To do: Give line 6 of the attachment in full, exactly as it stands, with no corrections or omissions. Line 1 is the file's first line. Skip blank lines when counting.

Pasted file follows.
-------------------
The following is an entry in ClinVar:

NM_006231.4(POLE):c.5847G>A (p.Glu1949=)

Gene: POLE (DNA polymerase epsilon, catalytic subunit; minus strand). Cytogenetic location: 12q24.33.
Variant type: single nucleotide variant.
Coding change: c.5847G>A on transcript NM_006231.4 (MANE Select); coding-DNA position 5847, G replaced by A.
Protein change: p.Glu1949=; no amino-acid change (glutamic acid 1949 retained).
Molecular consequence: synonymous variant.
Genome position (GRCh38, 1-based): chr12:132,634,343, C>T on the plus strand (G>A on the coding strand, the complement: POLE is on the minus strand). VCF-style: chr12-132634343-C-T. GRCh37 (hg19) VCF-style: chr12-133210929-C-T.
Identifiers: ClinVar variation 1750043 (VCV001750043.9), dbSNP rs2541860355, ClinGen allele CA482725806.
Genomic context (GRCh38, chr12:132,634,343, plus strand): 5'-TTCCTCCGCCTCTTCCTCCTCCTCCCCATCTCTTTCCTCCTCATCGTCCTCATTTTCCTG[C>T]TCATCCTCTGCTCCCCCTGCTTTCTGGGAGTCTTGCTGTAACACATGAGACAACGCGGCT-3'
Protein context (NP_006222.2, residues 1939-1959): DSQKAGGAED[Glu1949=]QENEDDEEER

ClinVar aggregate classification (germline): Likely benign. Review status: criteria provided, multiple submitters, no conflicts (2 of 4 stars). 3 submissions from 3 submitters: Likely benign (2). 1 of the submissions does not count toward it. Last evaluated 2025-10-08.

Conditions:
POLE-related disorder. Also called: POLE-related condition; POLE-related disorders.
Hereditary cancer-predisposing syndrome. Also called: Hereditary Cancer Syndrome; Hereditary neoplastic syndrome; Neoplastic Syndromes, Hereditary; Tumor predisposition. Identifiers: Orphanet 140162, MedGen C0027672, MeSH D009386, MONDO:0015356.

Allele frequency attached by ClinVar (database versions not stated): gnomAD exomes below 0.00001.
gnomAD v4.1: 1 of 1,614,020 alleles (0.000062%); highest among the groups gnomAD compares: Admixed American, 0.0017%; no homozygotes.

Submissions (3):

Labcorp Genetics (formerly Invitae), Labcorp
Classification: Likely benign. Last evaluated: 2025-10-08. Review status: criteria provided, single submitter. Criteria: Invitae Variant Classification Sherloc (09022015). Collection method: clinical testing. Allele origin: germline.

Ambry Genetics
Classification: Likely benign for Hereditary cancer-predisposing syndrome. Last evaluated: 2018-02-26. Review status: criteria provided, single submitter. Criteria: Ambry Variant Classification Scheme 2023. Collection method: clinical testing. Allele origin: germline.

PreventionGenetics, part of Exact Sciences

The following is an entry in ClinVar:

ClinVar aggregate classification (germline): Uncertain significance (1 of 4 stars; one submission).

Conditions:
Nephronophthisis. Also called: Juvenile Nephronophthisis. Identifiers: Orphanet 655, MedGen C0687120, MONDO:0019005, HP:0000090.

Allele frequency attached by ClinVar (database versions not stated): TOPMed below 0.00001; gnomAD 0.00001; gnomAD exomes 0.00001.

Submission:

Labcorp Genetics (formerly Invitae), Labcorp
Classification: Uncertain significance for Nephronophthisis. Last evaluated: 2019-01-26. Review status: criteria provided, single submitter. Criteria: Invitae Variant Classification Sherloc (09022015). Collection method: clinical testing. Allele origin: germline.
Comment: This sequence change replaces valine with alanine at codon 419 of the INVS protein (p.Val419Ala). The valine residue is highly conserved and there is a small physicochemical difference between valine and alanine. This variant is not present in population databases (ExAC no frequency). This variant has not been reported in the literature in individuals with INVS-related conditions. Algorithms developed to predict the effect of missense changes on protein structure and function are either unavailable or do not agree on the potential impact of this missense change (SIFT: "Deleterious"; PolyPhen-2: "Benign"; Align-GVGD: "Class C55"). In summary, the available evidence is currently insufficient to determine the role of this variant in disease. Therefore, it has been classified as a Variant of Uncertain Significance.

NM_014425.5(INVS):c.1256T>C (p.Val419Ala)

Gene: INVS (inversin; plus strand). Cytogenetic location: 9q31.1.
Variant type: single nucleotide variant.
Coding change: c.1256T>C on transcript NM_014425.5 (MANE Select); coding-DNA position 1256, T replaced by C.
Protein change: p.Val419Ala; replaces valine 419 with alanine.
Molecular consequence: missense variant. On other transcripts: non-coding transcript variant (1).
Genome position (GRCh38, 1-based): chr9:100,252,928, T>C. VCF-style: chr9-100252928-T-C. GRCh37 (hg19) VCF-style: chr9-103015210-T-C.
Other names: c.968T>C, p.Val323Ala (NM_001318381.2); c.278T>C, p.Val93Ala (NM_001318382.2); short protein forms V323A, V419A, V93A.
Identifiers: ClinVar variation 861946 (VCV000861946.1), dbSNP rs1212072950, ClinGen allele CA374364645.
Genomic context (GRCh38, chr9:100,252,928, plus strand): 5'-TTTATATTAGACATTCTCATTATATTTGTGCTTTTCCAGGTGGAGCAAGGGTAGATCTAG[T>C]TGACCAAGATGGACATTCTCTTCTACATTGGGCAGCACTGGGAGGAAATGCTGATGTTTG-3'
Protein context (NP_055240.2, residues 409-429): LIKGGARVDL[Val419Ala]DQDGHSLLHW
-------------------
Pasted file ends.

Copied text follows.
Protein change: p.Glu1949=; no amino-acid change (glutamic acid 1949 retained).